The microblogging service Twitter has been in the news a lot lately. Last week Buzzfeed reported that Twitter was instituting an algorithmic timeline, where tweets would be displayed according to what an algorithm determines people want to see. This threw Twitter into a frenzy, with the hashtag #RIPTwitter trending. All of this turned out to be a tempest in a teapot, as Twitter revealed that the new algorithmic timeline would include multiple opt-out options.
This week Twitter was in the news again. This time around it was because according to the service's latest quarterly report its growth has stalled. Twitter's users totalled 320 million in its fourth quarter, the same as in its third quarter. This resulted in Twitter's stock declining on Wall Street. There were even a very few stories that even questioned the possibility of Twitter's survival, such as this one at Investor Place and this one at the New Zealand Herald.
My own thought is that it is too soon to write Twitter's eulogy yet. Let's face it. While 320 million users is nowhere close to the 1.59 billion that Facebook has, it is still nothing to be ashamed of. In fact, it is still the most used social media site after Facebook. That puts it ahead of Google+, LinkedIn, and Pinterest. Now I have to admit that its growth having stalled is disturbing and is probably a sign that the service is in trouble, but I don't think it is something that cannot be reversed. Here then are the ways I think Twitter can save itself.
1. Don't Try to Be Facebook: A common complaint that Twitter users have had about the service is that it is trying to be too much to be like Facebook. This complaint was made about the new profile design introduced in the spring of 2014. It is a complaint that was made when news about the algorithmic timeline broke. The fact is that most Twitter users don't want Twitter to be like Facebook. What is more, many Twitter users don't even like Facebook. Quite simply, Twitter and Facebook are two very different services. Facebook is a social network where one can connect with friends and family. Twitter is a microblogging service where one goes to learn news, chat, or express his or her feelings. In other words, Facebook is where you go to see pictures of your sister's new baby. Twitter is where you go to find out news about last night's Democratic debate. Given the difference between the two services, there is no reason Twitter should try to be like Facebook.
2. Accept That Twitter Has Always Been Fairly Easy To Use: A concern often expressed by Twitter's current leadership is that the service is too hard to use or understand. I have no idea how they convinced themselves of this, as it is far easier to use or understand than Facebook, Google+, Pinterest, or just about any other social media site. There is nothing simpler to understand than Twitter's timeline, which is in reverse, chronological order. Similarly, there's nothing complex about tweeting, save that it has to be 140 characters or less. Twitter has been very easy to use for most of its history and any changes that have been made have actually made it harder to use.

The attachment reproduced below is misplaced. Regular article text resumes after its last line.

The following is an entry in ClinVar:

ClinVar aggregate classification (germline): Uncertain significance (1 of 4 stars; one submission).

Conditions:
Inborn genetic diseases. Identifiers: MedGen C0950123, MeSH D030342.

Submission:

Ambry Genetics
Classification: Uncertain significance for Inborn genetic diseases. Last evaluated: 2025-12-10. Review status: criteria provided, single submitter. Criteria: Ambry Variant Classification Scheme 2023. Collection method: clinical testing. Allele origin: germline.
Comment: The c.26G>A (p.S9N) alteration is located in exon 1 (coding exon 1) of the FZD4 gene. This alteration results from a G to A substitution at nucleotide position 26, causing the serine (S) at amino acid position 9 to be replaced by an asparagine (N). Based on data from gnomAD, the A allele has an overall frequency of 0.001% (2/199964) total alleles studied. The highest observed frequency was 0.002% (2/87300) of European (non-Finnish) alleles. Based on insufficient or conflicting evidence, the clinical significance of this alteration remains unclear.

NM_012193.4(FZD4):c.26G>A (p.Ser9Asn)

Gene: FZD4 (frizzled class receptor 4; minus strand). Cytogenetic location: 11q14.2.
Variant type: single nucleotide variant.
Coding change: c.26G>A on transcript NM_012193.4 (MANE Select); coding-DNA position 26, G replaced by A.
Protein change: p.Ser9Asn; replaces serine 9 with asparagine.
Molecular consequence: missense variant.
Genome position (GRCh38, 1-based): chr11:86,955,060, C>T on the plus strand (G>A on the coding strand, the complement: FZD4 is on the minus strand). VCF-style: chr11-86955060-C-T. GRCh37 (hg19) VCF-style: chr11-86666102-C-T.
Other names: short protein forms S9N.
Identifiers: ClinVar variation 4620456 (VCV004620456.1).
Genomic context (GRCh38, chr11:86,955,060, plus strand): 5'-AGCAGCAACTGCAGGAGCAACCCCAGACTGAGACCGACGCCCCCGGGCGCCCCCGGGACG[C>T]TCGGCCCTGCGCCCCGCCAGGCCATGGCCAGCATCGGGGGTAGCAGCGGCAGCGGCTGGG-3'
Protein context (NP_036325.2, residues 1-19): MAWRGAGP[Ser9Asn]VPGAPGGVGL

3. Remove "While You Were Away" and "Who to Follow" from the Timeline: Speaking of things that make Twitter harder to use, "While You Were Away" and "Who to Follow" are two of them. Both disrupt the timeline, making it harder to see tweets in reverse chronological order. In the name of keeping things simple, Twitter should do away with "While You Were Away" entirely or at least give users a means of turning it off. As to "Who to Follow", they should move it to the right sidebar where it once was, give people a way to turn it off, or, preferably, both.
4. Give Retweets, Mentions, and Follows Each Their Own Tabs: When I first started using Twitter there were separate tabs for retweets, mentions, and follows. Unfortunately Twitter merged the three into a single tab several years ago. I really did not appreciate this and it is the primary reason I use HootSuite rather than the Twitter interface. Having retweets, mentions and follows all under the same tab makes it very hard to keep track of things. It is all too easy to miss a mention or retweet. If they truly want to make Twitter easier to use, then they should restore them to their own tabs.
5. Keep the Timeline in Reverse, Chronological Timeline as Twitter's Default: Giving Twitter users the option of a algorithmic timeline is all very fine and well, but Twitter should never do away with the reverse, chronological timeline. It has always been Twitter's strength and the reason Twitter has become so popular with news outlets and users. Indeed, in my experience most users do not like algorithmic timelines. Consider every single time Facebook has tried to do away with its Most Recent feed. There have been howls of protest to the point that Facebook has had to restore it. What is more, a frequent complaint about Facebook is that users can't keep their news feeds set to Most Recent and have it stay that way. One has to wonder if a lot of users would not just as soon Facebook do away with their algorithmic "Top Stories" feed all together! I rather suspect that Twitter might find many of its users will not opt in to the new algorithmic timeline. In fact, I suspect the majority of them won't. Given that people seem to dislike algorithmic feeds, they should probably keep their emphasis on the classic, reverse chronological timeline.
Ultimately I think that for Twitter to survive it has to emphasise simplicity. Twitter was simple to use in 2009. Since then it has grown more complex with several unnecessary changes. I think if Twitter returned to the simplicity it had in 2010, then it could easily survive and even thrive. If it doesn't and if Twitter continues to make changes, then forecasts about its demise might become all too true.